Close Close

Life Health > Health Insurance > Health Insurance

Web traffic jam hampers federal exchanges

Your article was successfully shared with the contacts you provided.

Brokers and buyers in several states still wonder what the public exchanges will be like.

Some state-based exchanges had their websites working well at least by early afternoon.

In Colorado, for example, the Connect for Health Colorado exchange’s website worked smoothly this afternoon. A visitor who simply wanted to see what plans might be available could put in an age and a ZIP code and see a list of available plans.

A visitor accustomed to using Amazon to shop for books could apply slider filters to, for example, narrow the results to include an annual out-of-pocket maximum of just $3,000 per family per year.

The full retail price for a single 48-year-old who signed up for that plan would be about $429 per month.

Meanwhile, for brokers in states with federally run exchanges that have been stingy about releasing exchange plan information, website problems at the main U.S. Department of Health and Human Services exchange site – – left visitors who just wanted to see the exchange plan menu staring at a screen that said, “Health Insurance Marketplace: Please wait.”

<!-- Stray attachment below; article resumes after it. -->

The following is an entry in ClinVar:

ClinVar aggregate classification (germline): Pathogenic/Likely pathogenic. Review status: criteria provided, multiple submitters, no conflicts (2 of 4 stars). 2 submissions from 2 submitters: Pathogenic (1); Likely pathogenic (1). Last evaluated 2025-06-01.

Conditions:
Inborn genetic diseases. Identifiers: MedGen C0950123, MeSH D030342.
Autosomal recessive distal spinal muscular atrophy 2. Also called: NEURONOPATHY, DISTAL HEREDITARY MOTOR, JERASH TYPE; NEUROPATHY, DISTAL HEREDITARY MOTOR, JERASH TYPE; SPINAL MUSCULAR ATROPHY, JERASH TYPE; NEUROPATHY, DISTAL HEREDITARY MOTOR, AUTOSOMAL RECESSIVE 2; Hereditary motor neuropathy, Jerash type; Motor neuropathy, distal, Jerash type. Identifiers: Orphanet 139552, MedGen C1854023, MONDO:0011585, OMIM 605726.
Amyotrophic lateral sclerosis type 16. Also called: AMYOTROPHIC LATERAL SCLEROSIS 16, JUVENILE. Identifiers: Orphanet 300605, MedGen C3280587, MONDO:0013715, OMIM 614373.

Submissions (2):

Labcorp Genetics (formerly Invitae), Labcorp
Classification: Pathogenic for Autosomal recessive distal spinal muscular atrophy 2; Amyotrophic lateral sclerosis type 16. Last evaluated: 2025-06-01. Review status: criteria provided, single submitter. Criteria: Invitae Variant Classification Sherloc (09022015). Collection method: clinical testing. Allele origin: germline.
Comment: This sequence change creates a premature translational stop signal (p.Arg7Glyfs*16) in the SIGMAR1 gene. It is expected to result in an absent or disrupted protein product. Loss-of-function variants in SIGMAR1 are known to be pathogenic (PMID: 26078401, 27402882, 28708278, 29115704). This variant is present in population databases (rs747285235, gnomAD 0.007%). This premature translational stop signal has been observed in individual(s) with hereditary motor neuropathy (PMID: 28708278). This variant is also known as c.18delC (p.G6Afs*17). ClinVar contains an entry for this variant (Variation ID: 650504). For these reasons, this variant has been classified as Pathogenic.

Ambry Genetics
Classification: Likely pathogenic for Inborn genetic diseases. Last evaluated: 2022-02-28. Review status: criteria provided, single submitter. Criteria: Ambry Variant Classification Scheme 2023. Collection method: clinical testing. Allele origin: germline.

“We have a lot of visitors on our site right now and we’re working to make your experience here better,” exchange program managers said in the message. “Please wait here until we send you to the login page. Thanks for your patience!”

When a visitor got to the rare privilege of going to a log in page, the system seemed to require a visitor to set up a full-blown account, with a user name and a password, before letting the visitor see whether, for example, the HHS-run New Jersey exchange sells stand-alone dental plans designed for adults.

When this visitor used the account creation tool, the page for setting up password recovery security questions had no questions a visitor could use to complete the password recovery section and no obvious way for the visitor to get past that problem to see if the New Jersey exchange will sell stand-alone dental plans.

HHS Secretary Kathleen Sebelius noted that the site was experiencing extremely heavy traffic and that site managers are happy to see such strong interest in the exchange program.

See also: